"Three variables explained 45 percent of the model variance," said Kuperman. "Age at interview accounted for 38.3 percent, conduct scale score accounted for 6.2 percent, and the number of alcohol-dependent adult siblings accounted for 0.5 percent. No family history measures of alcohol dependence or antisocial personality disorder were contributory to the prediction model for AFD."

"I was not surprised to see that the child and environmental factors were stronger predictors of AFD than family history," said Arndt. "Environment and how the child reacts to his/her environment are clearly more important determinants of age of first drink and, possibly, negative outcomes from alcohol. Culture also plays a large role. While there may be genetic components operating on drinking behavior, these seem to only be related to level of risk and ultimately must interact with the environment."

"While there is a small contribution to the prediction of AFD based on the number of adult siblings with alcohol dependence," agreed Kuperman, "I believe this actually supports the belief that genetic loading for alcohol dependence does not per se contribute to early AFD. Having many siblings with alcohol dependence may somehow represent an environment conducive to early drinking."

"These findings will hopefully lead us to a deeper understanding of the path involved towards negative outcomes in later life and the role that AFD plays or does not play in this path," added Arndt. "It looks like the child and his/her environment starts the path towards age at first drink, and possibly eventually to problems with alcohol. Effective prevention may need to focus on aspects of the child, the family, and the home environment. A simple fix, like delaying the age of first drink, may not be effective since the groundwork for the problems may have already been laid."

Kuperman agrees. "Early alcohol use seems to reflect a number of adverse effects in a child's life: effects that may be internal to the child such as having a significant number of disruptive behavioral symptoms, as well as effects that may be in the child's environment." The next step, he said, is to examine the unique contributions of early AFD to later negative outcomes. "In particular, I believe that we will demonstrate that a strong family history of alcohol dependence or antisocial personality disorder does in fact contribute to an increased risk for the occurrence of negative life outcomes, but that this is not directly influenced by an early onset of AFD."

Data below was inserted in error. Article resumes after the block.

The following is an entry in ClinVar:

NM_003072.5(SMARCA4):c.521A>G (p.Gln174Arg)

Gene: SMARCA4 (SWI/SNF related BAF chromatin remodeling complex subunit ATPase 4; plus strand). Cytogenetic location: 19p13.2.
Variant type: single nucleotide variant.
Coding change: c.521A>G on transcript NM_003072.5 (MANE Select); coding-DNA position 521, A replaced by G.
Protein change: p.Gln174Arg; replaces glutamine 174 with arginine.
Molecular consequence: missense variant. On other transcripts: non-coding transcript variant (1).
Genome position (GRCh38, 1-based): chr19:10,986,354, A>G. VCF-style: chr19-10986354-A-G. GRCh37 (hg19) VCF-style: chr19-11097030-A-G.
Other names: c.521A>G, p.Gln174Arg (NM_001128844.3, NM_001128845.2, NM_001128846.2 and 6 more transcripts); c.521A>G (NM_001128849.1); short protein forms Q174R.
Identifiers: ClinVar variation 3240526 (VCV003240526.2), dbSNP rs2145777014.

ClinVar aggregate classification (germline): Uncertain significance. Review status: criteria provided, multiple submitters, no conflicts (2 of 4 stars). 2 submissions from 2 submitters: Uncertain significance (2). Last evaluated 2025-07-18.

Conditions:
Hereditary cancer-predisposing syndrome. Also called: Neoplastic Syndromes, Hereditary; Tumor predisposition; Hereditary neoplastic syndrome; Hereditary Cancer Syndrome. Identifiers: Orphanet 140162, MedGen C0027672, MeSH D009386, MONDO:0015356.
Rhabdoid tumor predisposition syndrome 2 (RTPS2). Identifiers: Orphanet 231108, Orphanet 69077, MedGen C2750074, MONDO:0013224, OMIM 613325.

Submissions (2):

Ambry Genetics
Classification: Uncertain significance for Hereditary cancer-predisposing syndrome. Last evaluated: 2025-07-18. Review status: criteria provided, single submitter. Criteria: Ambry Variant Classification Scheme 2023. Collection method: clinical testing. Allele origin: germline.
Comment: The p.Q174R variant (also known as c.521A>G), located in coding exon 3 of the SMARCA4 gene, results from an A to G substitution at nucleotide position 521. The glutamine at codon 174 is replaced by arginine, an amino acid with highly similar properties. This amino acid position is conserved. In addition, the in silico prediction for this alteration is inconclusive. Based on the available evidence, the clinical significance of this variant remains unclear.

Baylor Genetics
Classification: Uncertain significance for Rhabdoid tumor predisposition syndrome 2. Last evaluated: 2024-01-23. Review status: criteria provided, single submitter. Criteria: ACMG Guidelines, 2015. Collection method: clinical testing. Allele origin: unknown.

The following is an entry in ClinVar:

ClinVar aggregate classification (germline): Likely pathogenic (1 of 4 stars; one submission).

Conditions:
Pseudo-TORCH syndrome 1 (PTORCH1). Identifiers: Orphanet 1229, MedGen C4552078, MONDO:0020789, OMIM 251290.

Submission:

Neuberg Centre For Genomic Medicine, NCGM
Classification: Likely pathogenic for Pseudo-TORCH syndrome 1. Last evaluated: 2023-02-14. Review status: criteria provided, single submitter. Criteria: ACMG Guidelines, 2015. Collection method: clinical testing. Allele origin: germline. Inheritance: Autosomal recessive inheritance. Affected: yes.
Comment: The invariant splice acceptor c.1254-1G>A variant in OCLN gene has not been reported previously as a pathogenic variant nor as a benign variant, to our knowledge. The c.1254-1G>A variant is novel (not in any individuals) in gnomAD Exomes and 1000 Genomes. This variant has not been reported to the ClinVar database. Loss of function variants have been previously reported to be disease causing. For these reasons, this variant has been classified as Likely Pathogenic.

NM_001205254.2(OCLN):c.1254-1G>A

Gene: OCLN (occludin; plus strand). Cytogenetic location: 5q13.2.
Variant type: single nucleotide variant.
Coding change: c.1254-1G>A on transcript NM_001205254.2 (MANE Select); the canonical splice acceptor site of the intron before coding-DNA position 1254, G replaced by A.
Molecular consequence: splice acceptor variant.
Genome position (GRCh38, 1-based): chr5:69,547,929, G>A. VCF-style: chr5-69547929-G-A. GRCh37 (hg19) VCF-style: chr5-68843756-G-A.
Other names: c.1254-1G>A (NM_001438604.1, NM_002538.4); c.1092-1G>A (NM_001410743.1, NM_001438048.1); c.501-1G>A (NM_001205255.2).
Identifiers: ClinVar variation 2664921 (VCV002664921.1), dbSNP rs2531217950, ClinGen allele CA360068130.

-end-
Alcoholism: Clinical & Experimental Research (ACER) is the official journal of the Research Society on Alcoholism and the International Society for Biomedical Research on Alcoholism. Co-authors of the ACER paper, "Relationship of Age of First Drink to Child Behavioral Problems and Family Psychopathology," were: Grace Chan and John R. Kramer of the University of Iowa; Laura Bierut, Kathleen K. Bucholz, Louis Fox, Theodore Reich, and Wendy Reich of Washington University in St. Louis; Victor Hesselbrock of the University of Connecticut; John I. Nurnberger Jr. of Indiana University; and Marc A. Schuckit of the University of California at San Diego. The study was funded by the National Institute on Alcohol Abuse and Alcoholism.

Alcoholism: Clinical & Experimental Research